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And Now for Something Completely 40

October 21, 2009

I must have been 7.3141529 years old, and was under the impression that the English had no sense of humor to speak of.  How could I not when the only British TV my parents ever seemed to watch were those period pieces of MASTERPIECE THEATRE, and network miniseries based on classic works of literature?  I was certain at that age that if I ever went overseas, I’d have a rotten time, because the English didn’t seem to have a sense of humor about anything.

That is until I saw this advertisement on WGBH.  It was a short advertisement for a TV show.  The clip featured this 6 foot 4 gentleman dressed in a 3 piece suit, having a conversation with another well-dressed gentleman.  The 6’4″ man stands up, and begins to walk around the office, which is no larger than my bathroom, in the most bizarre, and extraordinary manner I had ever seen.  The audience wwas exploding with laughter, and this strangely walking man, was English!

In case you haven’t guessed, this was the first time I ever saw the climax of Monty Python’s Ministry of Silly Walks skit.  This was my introduction to the wonderfully silly and anarchic world of Monty Python.  Even though I was too young to watch it back then (my parents would have had a fit if they caught me watching Monty Python at that age), I knew this was something I’d want to investigate and check out later.

Later came when I was about 15.  Two events joined forces to bring me into the Python legion of fans.  First, I made a friend who had moved into my hometown form Boston, and who happened to know almost every Python routine word-perfect.  He enjoyed trying to engage me in the routines, especially since he knew that, at the time, I had no idea what the hell he was talking about  The other thing that happened was that my folks had finally decided that I could start staying up later on Friday nights.  That meant that if I was lucky, I’d catch Monty Python on WGBH.  The first complete episode I ever got to see was the “Book at Bedtime/Kamikaze Highlanders” episode from the third series.

I could not have asked for a better episode to start with, because it gave me a clear idea of what they wanted the show to be.  I was seeing a fantastically series of surreal skits connected by Michael Palin and the gang trying to make sense of RED GAUNTLET by Sir Walter Scott.  I couldn’t wait to tell my friend about it.  Of course, he knew that episode backwards and forwards, but we still enjoyed a good laugh remembering it.  The second one I saw from the same series was Michael Palin starring as Reg Pither in the “Cycling Tour (“I’m just a jack-in-the-box/and whenever love pops, I’m gonna bounce up and down on my spring….”).  Absolutely hilarious.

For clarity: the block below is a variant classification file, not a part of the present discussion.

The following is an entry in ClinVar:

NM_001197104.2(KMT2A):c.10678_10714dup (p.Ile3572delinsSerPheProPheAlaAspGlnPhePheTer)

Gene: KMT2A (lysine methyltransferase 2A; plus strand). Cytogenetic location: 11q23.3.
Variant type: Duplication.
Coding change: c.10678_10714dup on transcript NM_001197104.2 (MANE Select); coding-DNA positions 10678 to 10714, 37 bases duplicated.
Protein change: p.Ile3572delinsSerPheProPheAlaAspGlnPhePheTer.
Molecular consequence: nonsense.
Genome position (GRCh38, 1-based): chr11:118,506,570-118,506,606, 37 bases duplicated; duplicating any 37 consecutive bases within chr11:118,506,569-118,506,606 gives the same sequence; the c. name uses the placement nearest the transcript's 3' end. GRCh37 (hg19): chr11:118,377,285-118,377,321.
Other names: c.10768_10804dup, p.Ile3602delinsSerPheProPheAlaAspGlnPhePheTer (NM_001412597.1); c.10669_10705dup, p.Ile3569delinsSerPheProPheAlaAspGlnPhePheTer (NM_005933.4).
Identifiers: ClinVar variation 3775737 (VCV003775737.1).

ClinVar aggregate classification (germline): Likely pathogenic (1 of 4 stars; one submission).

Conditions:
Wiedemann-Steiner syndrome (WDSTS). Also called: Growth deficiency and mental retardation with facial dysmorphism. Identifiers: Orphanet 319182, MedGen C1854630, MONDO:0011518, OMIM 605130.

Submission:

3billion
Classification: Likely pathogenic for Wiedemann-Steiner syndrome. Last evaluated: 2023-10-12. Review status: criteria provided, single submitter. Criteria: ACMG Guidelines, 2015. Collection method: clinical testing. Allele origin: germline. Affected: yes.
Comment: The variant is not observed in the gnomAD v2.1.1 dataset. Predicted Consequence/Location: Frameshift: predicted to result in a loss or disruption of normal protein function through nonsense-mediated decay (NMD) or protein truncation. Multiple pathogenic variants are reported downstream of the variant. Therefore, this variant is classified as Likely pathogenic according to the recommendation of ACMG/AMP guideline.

I have since seen all 45 episodes.  After I saw most of them, I started seeking out the movies.  I think I actually saw them in the order they were made.  I recorded AND NOW FOR SOMETHING COMPLETELY DIFFERENT, and HOLY GRAIL.  I was able to rent LIFE OF BRIAN (which rreally is more about radicalism and terrorism than anything else, but that’s another column-please don’t start a holy war here, the People’s Front of Judea have been especdially hard hit by the recession).  The movie I had to shell out the most for was MEANING OF LIFE, because , at the time, it wasn’t available on video.  I didn’t get sick from the famous restaurant scene, but I don’t know what posessed me to eat lunch while watching it.

The highlight, for me thi=ough, was getting to see SPAMALOT in NYC the night before it won best musical.  I got to meet Chris Seiber, who’s currently playing Lord Farquaad in SHREK, and had my picture taken with Hank Azaria.  .  Unfortunately, Tim Curry didn’t come out to meet the audience, that would have been great.

So, now Monty Python turns 40.  It’s hard to believe that I am one year younger than this group, but have pretty much known who they were my whole life.  I’m really grateful for how this group has shaped and cultivated my sense of humor.  We Python fans a re a special group, a community, almost a family.  A very silly family that knows that Norwegian Blues have beautiful plumage, that cheese shops without cheese aren’t much of a cheese shop, a Gumby isn’t a green clay figurine, and that one wafer thin mint can cause a huge biohazard in a stuffy French restaurant.

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One comment

  1. For me it started with the phrase, “It’s The Bishop!” Thank heavens for Monty Python — they made this 41 year old’s life brighter by informing me a lumberjack might skip, jump and press wildflowers, that crunchy frog and spring surprise do not make palatable chocolate treats in a box, and that gigantic paper whales might just come lurching across an innocent cartoon and suddenly devour the unsuspecting. In fact, what’s that shadow darkening Astoria…? Oh my God, it’s a hedgehog of deviant size and it appears to be looking for…

    “… Dinsdale?”



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